You may argue that “you cannot blow up (or burn down) a social relationship”, to which many will reply “but you can dismantle the material institutions which inform and enforce those social relationships”. But the ideological arguments are largely moot: no matter how vociferous or persistent your arguments against attacks on property, there will always be those who will disagree with you, some more respectfully than others, and there will always be those who will make their disagreement evident through their actions. It is vital that we do not vilify them because of these disagreements, as the desperation of their actions will increase in proportion to the persecution visited upon them. The liberal and progressive left is fond of citing this axiom when it comes to criticizing U.S. foreign policy in the Middle East, but is loathe to apply the lesson in its own ranks.

By no means am i suggesting that we should accept and support the work of anti-war, anti-imperialist underground groups, no matter what. What i’m suggesting is that the parameters of what we consider acceptable and worthy of support should be decided based upon our own ethical and strategic determinations, not the laws of the state. Any attempts to hold such groups accoutable for activities we deem unacceptable should be undertaken by ourselves and no one else—under no circumstances should the responsibility for holding others accountable be delegated to law enforcement, nor should any encroachment by law enforcement be tolerated. And accountability should be undertaken in good faith and on equal terms, recognizing that underground resistance cannot be willed away or forced into submission—it will only strike back ten-fold. How do you think we got to the point where countless people now lie dead in the rubble of the World Trade Center towers?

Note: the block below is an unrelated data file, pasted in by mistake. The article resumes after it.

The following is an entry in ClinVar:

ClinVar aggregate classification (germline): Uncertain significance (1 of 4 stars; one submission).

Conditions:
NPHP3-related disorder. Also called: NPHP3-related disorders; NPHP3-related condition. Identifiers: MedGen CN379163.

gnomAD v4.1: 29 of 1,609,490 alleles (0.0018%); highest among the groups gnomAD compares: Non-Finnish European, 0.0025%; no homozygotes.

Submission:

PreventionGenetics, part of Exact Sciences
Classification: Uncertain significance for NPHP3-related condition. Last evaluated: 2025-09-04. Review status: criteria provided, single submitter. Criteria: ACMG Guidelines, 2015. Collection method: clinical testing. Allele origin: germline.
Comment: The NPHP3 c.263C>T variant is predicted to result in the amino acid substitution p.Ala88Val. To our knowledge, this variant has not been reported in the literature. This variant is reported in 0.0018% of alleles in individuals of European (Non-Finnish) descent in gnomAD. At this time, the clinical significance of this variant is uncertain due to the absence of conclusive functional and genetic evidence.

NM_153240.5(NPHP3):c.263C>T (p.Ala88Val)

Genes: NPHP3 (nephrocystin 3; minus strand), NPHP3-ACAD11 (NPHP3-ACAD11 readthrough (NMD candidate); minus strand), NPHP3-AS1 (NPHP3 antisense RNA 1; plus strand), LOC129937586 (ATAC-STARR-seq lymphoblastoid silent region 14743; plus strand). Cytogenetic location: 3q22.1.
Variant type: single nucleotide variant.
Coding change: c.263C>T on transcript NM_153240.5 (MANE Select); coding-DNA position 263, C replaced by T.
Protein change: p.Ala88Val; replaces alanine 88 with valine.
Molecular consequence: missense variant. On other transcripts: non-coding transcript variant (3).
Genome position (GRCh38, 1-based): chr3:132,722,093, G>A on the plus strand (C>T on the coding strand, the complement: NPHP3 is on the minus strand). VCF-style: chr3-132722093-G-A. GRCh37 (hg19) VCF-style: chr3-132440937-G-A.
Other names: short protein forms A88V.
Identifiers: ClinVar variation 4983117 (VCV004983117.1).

Just as many of us are urging restraint against the swell of vengeance in the wake of the attacks on the World Trade Center and Pentagon, we must similarly urge restraint against the repression of those people who will inevitably take it upon themselves to put their bodies on the line—where our urgent voices have failed—to halt the war machine in its tracks. As they fight for the freedom of victims of U.S. imperialism, we must fight for theirs.

1. By “underground”, I refer not to people who form themselves into security-conscious affinity groups for occasional actions while remaining politically active (and hence supported by and accountable to a larger community), but those people whose commitment to struggle has moved them to the use of certain tactics which obliges them to abandon their political communities and work to avoid prosecution of themselves and the friends and comrades with whom they associated. The greater and the more comprehensive the state repression, the greater the number of people obliged to go underground to maintain their commitment to struggle.